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Politics Lawmakers, labor leaders ramp up calls to use Defense Production Act

04:20  27 march  2020
04:20  27 march  2020 Source:   thehill.com

Health officials warn US government does not have enough stockpiled medical equipment to deal with coronavirus

  Health officials warn US government does not have enough stockpiled medical equipment to deal with coronavirus Top health care officials said Monday that there is not enough stockpiled medical equipment like masks, gowns and gloves to fulfill the anticipated need of nation's health care system as it deals with the coronavirus. © JEFF PACHOUD/AFP via Getty Images A scientist is at work in the VirPath university laboratory, classified as "P3" level of safety, on February 5, 2020 as they try to find an effective treatment against the new SARS-like coronavirus, which has already caused more than 560 deaths.

House Speaker Nancy Pelosi called on President Trump to use the Defense Production Act powers that he invoked Wednesday but later in the day Pelosi said she was reacting to a tweet posted by the president late Wednesday afternoon in which he said, “I only signed the Defense Production Act to

“Every generation of Americans has been called to make shared sacrifices for the good of the nation,” Trump said, comparing the efforts to beat the Though Trump did not state what kind of equipment the Defense Production Act will be used to produce, masks and ventilators are the most likely candidates.

Video by The Washington Post

Sen. Chris Murphy (D-Conn.) and labor leaders on Thursday ramped up calls for President Trump to use the Defense Production Act (DPA) to manufacture critical medical supplies in the coronavirus fight.

The push comes as states and municipalities have reported shortages of equipment and devices such as ventilators, masks and gowns.

"The problem is, that the private sector supply chain has broken down. It has just simply broken down," Murphy said on a call with reporters. "It is a 'Lord of the Flies' scenario today in which supply is not heading to areas of need, but is instead heading to places where the money is or where the political connections exist."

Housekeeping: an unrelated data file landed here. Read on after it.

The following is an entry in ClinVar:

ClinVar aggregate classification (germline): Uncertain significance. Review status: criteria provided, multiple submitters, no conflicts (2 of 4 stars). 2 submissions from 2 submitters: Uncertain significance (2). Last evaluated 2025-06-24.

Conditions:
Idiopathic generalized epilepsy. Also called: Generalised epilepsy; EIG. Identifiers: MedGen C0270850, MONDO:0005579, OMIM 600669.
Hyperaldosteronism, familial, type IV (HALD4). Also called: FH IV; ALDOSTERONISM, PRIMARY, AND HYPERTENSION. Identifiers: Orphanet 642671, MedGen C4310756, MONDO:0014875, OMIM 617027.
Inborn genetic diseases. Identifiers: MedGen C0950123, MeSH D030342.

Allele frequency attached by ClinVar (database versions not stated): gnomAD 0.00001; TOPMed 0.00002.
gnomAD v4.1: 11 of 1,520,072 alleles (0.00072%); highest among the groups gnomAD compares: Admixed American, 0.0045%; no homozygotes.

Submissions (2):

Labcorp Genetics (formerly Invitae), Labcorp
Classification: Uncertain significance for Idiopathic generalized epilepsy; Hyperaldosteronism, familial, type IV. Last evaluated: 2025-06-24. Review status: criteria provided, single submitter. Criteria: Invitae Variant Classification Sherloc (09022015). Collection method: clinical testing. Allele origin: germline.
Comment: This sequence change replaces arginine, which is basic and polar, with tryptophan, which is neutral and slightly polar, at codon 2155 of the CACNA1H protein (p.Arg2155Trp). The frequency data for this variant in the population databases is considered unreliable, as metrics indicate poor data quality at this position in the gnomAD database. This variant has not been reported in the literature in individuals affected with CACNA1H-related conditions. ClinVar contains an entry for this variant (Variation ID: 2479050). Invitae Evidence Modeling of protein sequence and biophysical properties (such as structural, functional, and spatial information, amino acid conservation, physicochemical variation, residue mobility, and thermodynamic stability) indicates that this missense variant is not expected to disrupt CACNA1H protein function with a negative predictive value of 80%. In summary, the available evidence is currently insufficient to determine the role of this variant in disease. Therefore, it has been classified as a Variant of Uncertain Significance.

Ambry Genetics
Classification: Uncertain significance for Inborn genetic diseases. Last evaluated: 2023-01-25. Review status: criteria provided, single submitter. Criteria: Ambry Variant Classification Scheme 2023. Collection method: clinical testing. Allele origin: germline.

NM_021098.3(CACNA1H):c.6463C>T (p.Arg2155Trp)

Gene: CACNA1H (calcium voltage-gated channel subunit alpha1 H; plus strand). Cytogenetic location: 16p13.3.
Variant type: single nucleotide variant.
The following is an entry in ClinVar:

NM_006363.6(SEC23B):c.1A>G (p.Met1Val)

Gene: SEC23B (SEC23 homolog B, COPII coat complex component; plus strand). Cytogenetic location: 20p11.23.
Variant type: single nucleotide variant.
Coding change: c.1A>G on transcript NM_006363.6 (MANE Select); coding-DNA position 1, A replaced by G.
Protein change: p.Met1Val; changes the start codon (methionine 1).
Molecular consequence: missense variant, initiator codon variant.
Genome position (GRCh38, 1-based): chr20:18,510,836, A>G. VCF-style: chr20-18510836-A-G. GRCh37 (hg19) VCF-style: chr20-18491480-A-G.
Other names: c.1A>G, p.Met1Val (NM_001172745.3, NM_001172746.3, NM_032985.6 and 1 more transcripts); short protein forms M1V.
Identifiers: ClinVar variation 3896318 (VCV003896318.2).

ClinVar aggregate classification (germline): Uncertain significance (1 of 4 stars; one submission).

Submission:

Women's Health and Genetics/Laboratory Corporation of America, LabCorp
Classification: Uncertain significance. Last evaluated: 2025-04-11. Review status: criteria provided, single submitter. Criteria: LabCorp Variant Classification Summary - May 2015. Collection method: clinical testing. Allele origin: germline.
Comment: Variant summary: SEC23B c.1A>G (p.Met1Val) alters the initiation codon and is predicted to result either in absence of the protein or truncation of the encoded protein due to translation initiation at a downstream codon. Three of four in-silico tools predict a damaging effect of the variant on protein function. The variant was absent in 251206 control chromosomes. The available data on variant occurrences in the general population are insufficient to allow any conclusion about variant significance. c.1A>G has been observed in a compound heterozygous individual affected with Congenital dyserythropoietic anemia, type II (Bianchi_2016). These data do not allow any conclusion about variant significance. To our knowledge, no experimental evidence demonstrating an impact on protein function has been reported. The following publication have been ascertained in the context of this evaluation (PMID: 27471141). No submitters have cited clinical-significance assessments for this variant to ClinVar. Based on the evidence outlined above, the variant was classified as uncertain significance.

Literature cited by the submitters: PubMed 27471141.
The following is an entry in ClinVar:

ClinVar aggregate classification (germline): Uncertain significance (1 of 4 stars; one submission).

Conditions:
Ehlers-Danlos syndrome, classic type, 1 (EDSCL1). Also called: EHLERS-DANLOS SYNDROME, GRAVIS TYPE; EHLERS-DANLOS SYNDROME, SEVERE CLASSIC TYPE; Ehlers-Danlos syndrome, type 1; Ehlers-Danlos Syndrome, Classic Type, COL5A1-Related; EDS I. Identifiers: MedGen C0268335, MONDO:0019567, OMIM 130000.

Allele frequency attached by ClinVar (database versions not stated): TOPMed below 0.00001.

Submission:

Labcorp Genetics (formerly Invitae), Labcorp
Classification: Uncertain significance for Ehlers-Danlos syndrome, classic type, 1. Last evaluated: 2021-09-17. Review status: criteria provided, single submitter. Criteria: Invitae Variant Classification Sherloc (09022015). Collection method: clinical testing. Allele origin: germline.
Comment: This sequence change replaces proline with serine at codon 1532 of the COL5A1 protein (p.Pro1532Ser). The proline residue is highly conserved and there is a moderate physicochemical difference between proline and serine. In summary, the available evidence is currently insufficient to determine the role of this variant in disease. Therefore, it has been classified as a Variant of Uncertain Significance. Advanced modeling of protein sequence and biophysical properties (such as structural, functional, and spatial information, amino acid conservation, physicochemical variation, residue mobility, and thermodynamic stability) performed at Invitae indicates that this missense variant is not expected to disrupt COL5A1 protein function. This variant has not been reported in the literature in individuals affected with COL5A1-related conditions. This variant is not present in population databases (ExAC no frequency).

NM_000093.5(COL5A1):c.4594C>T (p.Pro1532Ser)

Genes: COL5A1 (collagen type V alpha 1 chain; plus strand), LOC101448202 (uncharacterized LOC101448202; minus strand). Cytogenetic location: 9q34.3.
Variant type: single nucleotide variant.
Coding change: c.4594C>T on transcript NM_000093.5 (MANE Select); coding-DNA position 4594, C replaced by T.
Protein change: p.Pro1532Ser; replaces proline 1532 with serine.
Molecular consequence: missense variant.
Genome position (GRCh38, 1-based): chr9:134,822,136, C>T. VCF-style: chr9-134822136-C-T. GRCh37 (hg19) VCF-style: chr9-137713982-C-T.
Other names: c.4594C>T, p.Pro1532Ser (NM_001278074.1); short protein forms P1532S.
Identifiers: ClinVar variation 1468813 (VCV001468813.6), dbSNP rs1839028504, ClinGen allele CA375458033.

Pelosi urges Trump to tap emergency war powers immediately

  Pelosi urges Trump to tap emergency war powers immediately Speaker Nancy Pelosi called on President Trump to use emergency war powers he invoked just a day earlier to immediately press industry to accelerate production of medical supplies."Right now, shortages of critical medical and personal protective equipment are harming our ability to fight the coronavirus epidemic, endangering frontline workers and making it harder to care for those who fall ill," Pelosi said in a statement.

Though he’s dusted off the Defense Production Act , he’s expressed resistance to use it. Governors facing shortages of ventilators and personal protective equipment used by doctors and nurses have urged the Trump administration to use the law to ramp up production .

Proponents of the act want Trump to use it now to direct factories to ramp up production of “Private companies are heeding our call to produce medical equipment and supplies because they know A growing number of lawmakers from both parties have been pushing Trump to make use of the law ’s

Murphy said companies incentivize "hoarding and price gouging" and that the federal government must step in.

The DPA allows the president to pivot manufacturing in the private sector to fill shortcomings of medical equipment needed to battle the pandemic.

Trump has rejected such calls, arguing the DPA gives the government too much power over the private sector. Instead, he said companies are voluntarily providing the necessary supplies.

But some critics disagree, saying the federal government needs to assert its authority.

"There should be a nationally coordinated response that is inventorying the need of every hospital, nursing home and homecare setting in this nation, matching it with the stockpile and then insisting on ramping up production to meet the hundreds of millions of needs that we have for masks, gowns and respirators," Mary Kay Henry, president of the Service Employees International Union, said on the call with Murphy.